Headache on the Hill: Alliance for Headache Disorders Advocacy
In March, I participated in 2021 Headache on the Hill with Alliance for Headache Disorders Advocacy. This year is year 14 for Headache on the Hill. I have been following AHDA for many years and supported virtually through a fundraising walk. But this year, I applied to be an Ohio representative. After 2020, I feel like all our voices need to be heard in an organized fashion and that politicians need to listen. So, I applied, was accepted, and instantly had a pit in my stomach. I was motivated that it was virtual and less threatening.
Why would it be threatening? The reason I am going to Capitol Hill is the same reason I am held back from it. Migraine. Living with migraine is unpredictable and I constantly worry about canceling plans. My attacks hit me hard and quickly leave me unable to speak, understand, sit or be in the light and around sound. This does not make talking to an elected official easy. The nerves to convince my representative are intimidating but I also have a brain that is a ticking time bomb inside my head. But I told myself that I can do it.
You see, I’m not a political person. When politics are mentioned at work, I’m known to walk away and not come back. I have never heard a political conversation end with someone saying, “Oh, good point, you’ve changed my mind.” It always ends with who can raise their voice louder, who can come up with more abstract examples, and who can mentally stand there and preach their point longer. But I have never seen much change.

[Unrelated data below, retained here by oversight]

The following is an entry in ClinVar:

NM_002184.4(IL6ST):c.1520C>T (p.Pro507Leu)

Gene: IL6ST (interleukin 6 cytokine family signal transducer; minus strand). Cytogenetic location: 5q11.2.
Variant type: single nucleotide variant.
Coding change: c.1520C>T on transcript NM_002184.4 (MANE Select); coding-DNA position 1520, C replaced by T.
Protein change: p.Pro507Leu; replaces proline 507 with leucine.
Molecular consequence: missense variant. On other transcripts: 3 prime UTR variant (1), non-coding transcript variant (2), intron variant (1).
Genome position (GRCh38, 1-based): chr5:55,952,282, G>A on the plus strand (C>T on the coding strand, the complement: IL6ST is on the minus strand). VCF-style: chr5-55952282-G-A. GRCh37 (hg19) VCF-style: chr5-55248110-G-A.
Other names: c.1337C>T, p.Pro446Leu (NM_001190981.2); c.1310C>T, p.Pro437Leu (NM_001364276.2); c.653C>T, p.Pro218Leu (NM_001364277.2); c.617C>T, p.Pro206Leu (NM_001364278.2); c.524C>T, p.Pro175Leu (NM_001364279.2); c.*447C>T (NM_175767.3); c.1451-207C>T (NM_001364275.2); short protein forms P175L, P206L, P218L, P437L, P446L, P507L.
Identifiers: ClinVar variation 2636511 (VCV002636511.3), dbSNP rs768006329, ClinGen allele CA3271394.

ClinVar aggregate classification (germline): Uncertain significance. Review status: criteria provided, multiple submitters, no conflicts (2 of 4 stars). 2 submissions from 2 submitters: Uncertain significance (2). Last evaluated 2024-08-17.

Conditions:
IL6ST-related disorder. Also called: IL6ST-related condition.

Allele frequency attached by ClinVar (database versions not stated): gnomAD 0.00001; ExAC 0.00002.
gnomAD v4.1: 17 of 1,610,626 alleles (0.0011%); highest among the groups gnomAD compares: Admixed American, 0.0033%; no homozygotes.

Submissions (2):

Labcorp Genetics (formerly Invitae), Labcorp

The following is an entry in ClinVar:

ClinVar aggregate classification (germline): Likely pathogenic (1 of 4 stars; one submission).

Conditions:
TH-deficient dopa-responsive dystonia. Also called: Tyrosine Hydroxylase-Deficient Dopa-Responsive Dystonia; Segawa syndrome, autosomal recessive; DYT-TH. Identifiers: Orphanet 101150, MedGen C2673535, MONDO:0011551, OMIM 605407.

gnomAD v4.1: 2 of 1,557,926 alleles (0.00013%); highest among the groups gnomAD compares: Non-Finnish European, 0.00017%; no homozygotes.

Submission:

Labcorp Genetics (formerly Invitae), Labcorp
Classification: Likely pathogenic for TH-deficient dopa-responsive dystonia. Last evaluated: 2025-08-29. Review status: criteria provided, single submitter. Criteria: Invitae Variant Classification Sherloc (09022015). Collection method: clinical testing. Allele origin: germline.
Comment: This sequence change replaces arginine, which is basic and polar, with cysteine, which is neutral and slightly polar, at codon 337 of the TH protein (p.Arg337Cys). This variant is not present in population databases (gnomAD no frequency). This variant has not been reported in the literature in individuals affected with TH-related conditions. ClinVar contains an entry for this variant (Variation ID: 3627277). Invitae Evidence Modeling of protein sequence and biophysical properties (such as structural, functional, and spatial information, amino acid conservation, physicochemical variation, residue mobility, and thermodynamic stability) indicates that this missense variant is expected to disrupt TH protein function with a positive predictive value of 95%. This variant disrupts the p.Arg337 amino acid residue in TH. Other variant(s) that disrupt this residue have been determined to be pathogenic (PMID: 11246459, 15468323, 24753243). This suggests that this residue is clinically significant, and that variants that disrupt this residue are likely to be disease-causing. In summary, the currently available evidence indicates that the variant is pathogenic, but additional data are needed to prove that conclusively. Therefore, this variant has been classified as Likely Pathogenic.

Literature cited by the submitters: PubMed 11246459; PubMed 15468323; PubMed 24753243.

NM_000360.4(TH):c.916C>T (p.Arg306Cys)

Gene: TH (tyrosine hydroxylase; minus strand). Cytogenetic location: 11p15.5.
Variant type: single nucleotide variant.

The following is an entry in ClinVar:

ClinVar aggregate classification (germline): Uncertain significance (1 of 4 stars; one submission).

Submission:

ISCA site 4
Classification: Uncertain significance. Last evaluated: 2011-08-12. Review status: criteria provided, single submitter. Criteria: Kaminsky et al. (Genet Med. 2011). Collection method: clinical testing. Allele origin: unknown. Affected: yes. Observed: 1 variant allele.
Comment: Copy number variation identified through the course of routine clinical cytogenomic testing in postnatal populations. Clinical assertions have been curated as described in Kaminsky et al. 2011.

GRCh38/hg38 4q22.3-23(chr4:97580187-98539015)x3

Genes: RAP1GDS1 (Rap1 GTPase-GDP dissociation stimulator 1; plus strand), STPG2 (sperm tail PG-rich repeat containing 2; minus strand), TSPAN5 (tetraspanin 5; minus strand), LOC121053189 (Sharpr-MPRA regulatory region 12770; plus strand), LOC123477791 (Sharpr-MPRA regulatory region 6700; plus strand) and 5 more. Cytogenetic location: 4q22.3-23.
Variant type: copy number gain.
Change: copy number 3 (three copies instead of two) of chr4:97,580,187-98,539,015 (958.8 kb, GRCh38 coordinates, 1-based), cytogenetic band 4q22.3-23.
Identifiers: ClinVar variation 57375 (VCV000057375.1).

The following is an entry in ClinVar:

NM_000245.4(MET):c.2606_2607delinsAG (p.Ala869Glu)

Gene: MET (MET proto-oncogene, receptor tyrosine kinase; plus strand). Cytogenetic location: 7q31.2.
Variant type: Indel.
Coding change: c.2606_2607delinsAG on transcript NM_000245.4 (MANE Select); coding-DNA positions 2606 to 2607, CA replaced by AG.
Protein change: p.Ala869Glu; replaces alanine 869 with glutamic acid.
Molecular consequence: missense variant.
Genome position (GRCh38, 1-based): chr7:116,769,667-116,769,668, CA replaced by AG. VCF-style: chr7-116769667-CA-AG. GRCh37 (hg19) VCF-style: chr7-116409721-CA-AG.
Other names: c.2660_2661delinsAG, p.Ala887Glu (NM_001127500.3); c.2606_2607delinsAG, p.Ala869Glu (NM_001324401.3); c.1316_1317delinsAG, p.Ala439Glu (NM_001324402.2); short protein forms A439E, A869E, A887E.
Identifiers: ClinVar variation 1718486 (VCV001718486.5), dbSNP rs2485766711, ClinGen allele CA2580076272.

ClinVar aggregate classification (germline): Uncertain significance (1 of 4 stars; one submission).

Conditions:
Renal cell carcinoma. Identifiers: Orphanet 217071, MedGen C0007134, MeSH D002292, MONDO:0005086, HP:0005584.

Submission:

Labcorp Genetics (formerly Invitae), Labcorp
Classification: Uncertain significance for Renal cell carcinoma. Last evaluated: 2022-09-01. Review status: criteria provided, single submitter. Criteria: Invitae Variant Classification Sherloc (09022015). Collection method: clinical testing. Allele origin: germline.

That’s not me. I feel way more comfortable interviewing Khloe Kardashian or hanging out with Karamo from Netflix than speaking to one of my Senators. But this year has me stepping outside of my box and ready for the challenge. I trusted that Alliance for Headache Disorders Advocacy would prepare me and set me up with a team that could support me and gets our point across. This felt like such a weight on my shoulders to be representing Ohio. I am really proud to push for change in big ways that will benefit millions for years. The thought that I could speak to someone that could help in migraine funding is exciting.
Headache on the Hill Preparation
The most comforting thing, this year, is that it is virtual. Taking the stress away of walking from building to building in D.C. was a relief. I had my schedule and knew that I could manage my spoons throughout the day. Ready for the irony, I was on spring break during our hill day. Traveling is incredibly triggering for me. Although it added in a complication, it also brought in reality that migraine and triggers will exist virtual or in person.